The Russian View of European Integration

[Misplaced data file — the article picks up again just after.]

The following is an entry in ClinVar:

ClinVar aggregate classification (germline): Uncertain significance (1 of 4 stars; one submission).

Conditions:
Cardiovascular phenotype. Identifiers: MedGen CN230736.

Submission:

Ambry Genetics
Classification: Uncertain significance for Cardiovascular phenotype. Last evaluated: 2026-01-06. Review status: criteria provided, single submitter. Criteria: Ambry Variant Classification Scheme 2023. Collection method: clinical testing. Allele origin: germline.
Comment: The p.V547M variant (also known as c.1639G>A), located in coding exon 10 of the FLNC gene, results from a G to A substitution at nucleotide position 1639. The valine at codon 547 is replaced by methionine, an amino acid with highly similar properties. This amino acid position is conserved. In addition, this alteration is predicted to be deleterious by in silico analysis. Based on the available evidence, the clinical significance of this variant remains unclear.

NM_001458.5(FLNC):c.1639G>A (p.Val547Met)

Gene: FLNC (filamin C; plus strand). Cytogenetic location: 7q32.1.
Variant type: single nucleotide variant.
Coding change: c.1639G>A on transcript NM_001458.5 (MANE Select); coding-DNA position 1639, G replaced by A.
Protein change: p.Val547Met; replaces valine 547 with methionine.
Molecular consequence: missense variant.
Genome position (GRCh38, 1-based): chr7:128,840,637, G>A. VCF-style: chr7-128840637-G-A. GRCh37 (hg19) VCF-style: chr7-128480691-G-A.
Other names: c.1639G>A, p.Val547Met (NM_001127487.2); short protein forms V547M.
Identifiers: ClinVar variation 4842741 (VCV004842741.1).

The difficulty of describing the Russian view of European integration derives not from any ambiguities in Soviet policy towards the European institutions that have come into existence or have been proposed since 1947, but from the fact that the attitude which this policy expresses is a product of a general outlook on world affairs which tends to relegate the whole question to a very secondary position. This is true both from a long-range and from a short-range point of view. From a long-range point of view, the Soviet regime has never swerved from its original ideological commitment to the spread of world communism or from its belief that only the triumph of communism could put an end to international conflict and bring about a genuine era of peace and co-operation between different peoples. The extent to which Soviet policy has actually been attuned to the pursuit of this goal has varied from time to time according to the relative strengths of the Soviet world and of its capitalist environment. It is true indeed that ‘peaceful co-existence’—meaning by this a temporary condition of normality in the political and economic relations of the Soviet State with other States-has repeatedly and sincerely been proclaimed to be a guiding principle of Soviet foreign policy ever since the time when the rulers of the Soviet Union first accepted the fact both that world revolution was not coming immediately, and that their own regime could survive without it. Nevertheless, even in the periods of relative stability which have existed, the Soviet Union has been able neither to abandon the cause of communism outside its borders nor to contemplate any intimate relationship with nonCommunist countries. Thus European integration could not include the Soviet Union itself (or in the more recent period the Popular Democracies); on the other hand, any movement towards European integration excluding the Soviet Union must always appear as part of that solidifying of the capitalist world in opposition to the Soviet Union which it is the prime purpose of Soviet diplomacy to avoid.